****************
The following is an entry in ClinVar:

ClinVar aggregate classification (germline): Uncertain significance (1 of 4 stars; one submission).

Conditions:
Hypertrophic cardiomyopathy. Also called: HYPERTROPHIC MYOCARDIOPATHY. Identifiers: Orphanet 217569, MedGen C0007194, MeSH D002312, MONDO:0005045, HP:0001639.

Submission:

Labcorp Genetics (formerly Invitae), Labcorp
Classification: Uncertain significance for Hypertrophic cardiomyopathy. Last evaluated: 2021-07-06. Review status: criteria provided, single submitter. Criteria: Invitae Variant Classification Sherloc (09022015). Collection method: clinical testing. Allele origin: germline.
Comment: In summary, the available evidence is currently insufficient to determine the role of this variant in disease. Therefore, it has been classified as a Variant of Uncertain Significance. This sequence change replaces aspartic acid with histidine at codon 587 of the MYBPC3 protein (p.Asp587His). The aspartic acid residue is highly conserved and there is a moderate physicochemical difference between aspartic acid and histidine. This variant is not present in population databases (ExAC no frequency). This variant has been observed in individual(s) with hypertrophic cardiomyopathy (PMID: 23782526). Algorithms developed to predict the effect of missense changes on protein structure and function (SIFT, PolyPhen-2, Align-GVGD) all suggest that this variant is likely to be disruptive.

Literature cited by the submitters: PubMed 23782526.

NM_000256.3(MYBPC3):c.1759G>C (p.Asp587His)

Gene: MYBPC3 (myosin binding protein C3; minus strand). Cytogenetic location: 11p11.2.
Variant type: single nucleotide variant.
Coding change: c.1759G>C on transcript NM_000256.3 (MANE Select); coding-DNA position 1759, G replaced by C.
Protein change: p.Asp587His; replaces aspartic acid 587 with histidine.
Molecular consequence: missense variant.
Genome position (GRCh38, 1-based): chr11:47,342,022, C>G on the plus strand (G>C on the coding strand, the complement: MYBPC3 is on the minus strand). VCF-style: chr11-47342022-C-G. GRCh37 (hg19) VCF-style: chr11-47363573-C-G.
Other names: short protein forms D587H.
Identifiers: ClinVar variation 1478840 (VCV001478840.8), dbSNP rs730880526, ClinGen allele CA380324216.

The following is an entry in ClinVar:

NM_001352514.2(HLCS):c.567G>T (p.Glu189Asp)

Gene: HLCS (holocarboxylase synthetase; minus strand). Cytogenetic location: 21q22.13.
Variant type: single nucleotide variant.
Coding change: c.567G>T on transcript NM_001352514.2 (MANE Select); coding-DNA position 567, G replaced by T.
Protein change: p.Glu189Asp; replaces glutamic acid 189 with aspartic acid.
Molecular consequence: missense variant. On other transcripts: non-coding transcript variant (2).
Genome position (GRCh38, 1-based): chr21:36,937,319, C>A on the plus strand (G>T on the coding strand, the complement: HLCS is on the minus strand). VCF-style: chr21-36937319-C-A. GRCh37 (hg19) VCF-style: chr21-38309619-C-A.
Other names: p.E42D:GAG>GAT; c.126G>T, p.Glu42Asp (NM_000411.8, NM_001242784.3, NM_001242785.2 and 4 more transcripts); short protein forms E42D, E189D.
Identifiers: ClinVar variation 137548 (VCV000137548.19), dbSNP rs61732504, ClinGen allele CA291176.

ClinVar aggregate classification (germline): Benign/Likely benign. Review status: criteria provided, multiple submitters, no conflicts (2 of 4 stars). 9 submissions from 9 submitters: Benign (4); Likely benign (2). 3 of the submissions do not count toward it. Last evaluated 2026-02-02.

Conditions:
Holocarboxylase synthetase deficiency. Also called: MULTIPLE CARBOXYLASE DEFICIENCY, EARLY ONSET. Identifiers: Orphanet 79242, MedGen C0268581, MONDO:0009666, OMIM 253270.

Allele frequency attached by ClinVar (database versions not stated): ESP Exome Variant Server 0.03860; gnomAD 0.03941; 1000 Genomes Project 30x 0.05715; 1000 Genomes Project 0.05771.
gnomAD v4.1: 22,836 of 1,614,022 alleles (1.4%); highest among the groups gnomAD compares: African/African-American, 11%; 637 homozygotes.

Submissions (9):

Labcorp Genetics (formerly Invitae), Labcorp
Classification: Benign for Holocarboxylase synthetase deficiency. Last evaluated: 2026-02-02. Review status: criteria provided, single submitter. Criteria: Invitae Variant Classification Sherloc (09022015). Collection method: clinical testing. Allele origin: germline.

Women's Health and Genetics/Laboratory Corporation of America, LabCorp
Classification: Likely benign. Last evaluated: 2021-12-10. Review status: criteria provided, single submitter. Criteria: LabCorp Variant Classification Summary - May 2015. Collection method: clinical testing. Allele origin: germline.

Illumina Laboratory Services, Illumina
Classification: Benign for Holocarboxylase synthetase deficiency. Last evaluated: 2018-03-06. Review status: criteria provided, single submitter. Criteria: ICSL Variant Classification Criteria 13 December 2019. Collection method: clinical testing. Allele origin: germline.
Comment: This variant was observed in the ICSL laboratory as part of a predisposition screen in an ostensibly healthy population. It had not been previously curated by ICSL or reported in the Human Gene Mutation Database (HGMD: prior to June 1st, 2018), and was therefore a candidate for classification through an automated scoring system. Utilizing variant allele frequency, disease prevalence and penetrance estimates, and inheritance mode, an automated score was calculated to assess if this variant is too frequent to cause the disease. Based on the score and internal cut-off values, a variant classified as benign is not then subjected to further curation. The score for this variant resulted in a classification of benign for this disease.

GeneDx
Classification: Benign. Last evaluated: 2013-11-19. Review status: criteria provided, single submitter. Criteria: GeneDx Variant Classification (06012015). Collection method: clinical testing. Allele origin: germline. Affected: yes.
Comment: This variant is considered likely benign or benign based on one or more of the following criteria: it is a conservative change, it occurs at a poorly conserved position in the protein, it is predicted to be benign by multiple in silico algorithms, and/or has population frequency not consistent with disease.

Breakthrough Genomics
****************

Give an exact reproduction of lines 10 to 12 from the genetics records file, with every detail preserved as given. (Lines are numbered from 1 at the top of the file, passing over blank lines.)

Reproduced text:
NM_000256.3(MYBPC3):c.1759G>C (p.Asp587His)

Gene: MYBPC3 (myosin binding protein C3; minus strand). Cytogenetic location: 11p11.2.
Variant type: single nucleotide variant.